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Why Oil Prices that “Should” be Going Higher are Going Lower


I once heard an oil man say that he who predicts the future price of oil lies, even when he is telling the truth. The market currently shows hydrocarbon energy prices declining in the future. Is the market lying or telling the truth? There is always room for debate.

Greater Stability Helps Long Term Planning

Global post-2008 financial reforms have yielded more stability in hydrocarbon derivative and physical markets. The Chicago Board Options Exchanges (CBOE) Oil Volatility index has dropped from a peak of 100 in 2008 to 20 in 2014. This 80% reduction in volatility primarily reflects the exit of speculators who now must post collateral to cover derivative trade positions. This in turn drives headline traders – who seek to profit from short term trading – out of the market leaving sellers and buyers – who must lock-in longer term energy profits and costs – to benefit from greater transparency and more accurate forecasts.

Does Current Backwardation Reflect Long Term Physical Market?

The current hydrocarbon derivative markets are largely in backwardation, meaning that oil, natural gas, and refined products sold for delivery in future months are less expensive than today’s price. While the current market benefits downstream crude users (refineries), it induces less upstream investment than a contango crude market in which the price of crude oil to be delivered in future months is higher than crude oil today.

More People Means More Energy Needed

A number of energy investors take a contrarian view to the current market. Bloomberg Markets Magazine recently said that noted energy investor Andrew John Hall believes that crude oil prices will increase steadily to “as much as $150 in five years or less.” Dan Dicker, author of “Oil’s Endless Bid”, recently stated on BloombergBusinessweek that oil could rise to $130. These investors believe that the world is growing in population, the rising middle class in many parts of the world consumes more energy, and hydrocarbon alternatives such as renewable fuels are not yet cost effective on a global scale.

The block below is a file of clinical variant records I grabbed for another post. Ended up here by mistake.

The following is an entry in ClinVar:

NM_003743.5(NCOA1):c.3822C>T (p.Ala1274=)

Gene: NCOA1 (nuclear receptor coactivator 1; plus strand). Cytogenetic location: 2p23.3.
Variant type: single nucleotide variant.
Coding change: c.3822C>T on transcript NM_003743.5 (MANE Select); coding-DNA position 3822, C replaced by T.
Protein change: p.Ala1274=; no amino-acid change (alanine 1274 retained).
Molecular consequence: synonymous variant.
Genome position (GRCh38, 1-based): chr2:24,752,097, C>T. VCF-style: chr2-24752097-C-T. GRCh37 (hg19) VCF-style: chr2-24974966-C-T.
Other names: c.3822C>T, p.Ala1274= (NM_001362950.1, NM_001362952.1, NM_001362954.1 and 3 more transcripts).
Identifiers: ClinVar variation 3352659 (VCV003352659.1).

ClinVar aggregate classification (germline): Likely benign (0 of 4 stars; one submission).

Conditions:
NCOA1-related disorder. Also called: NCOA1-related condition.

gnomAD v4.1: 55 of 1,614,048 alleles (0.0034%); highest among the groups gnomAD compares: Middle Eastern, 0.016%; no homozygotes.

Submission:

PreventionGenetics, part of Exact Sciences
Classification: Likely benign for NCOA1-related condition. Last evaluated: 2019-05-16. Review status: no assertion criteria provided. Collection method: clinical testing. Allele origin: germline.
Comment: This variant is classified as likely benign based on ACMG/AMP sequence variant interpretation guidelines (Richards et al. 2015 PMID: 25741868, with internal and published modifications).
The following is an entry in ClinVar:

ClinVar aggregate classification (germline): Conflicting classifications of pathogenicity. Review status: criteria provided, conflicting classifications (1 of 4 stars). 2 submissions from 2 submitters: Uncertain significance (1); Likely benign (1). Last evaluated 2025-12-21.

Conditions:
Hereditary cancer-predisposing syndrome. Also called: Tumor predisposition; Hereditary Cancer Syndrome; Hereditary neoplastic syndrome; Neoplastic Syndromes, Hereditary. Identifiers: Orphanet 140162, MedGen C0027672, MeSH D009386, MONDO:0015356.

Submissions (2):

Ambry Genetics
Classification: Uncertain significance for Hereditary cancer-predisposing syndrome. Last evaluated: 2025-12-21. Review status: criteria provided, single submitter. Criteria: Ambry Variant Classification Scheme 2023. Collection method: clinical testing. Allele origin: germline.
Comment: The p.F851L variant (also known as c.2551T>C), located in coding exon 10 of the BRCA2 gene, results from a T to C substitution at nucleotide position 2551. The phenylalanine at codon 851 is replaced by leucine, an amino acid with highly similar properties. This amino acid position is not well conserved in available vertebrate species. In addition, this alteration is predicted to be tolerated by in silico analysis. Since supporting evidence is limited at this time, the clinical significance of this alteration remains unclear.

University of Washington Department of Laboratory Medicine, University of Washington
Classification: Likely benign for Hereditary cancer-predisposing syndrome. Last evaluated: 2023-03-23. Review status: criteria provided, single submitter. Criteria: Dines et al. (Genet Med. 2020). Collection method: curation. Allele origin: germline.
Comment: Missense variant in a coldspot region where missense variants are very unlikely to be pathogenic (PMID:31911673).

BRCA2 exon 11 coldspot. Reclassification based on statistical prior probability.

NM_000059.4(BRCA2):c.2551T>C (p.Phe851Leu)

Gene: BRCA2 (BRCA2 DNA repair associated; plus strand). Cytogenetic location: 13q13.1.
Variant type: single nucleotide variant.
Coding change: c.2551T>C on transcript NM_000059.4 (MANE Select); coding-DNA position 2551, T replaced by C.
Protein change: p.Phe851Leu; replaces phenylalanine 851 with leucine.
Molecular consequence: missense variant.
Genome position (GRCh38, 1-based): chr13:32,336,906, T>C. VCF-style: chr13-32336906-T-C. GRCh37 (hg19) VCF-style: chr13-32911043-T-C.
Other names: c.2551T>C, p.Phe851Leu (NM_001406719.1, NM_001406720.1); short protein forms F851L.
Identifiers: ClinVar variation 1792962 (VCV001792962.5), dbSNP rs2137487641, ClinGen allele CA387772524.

What could make the price go higher?

Since its founding in 1960, the Organization of Petroleum Exporting Countries (OPEC) has heavily influenced the global price of oil. Geopolitical instability, notably in the mid-East, has occasioned the market to anticipate price spikes, and OPEC has reacted in many cases by increasing production quotas to bring the price back down. This phenomenon has allowed speculators to bid up the price of crude in reaction to political events, and then to cover those bets by buying lower priced crude in anticipation that OPEC would react by increasing supply.

The world has not seen a dramatic increase in crude prices in recent months, despite the increased violence and instability in Iraq, the Ukrainian conflict, or the Ebola outbreak in West Africa. Certainly new financial market regulations such as Dodd-Frank, Basel III, the European Markets Infrastructure Regulations (EMIR), and the US Federal Reserve’s push for banks to divest in physical commodities ( have reduced speculation.

Effect on Investment

While the price of energy may not reflect the true long-term demand curve nor the current geopolitical realities, long-term infrastructure investors have certainly taken note. The US Gulf Coast is enjoying the largest investment in Oil & Gas midstream and downstream since WWII. No doubt investors believe that political stability in the US will not be subject to the same tragic events that continue to take human life in the Middle East. In addition, investors in North American hydrocarbon assets are less likely to be concerned with political sanctions such as those currently levied against Russia.

Greater Stability = More Investment = Long Term Yield

Greater stability in global energy markets largely benefits buyers, sellers, and consumers. Investors who see an underpriced market today may profit tomorrow by buying a resource that has manifestly improved the quality of human life for the past 150 years.

Your Turn

What do you think? Leave a comment below.

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Tom Morgan

Tom Morgan is an Analyst for Drillinginfo. He has 20 years of experience practicing law with a focus on advocating for public policy to advance energy security and private property rights. Tom received his law degrees from Georgetown University and American University law schools. He hosts the weekly Drillinginfo Energy Minute, and you can find and connect with him on LinkedIn as Tom Morgan.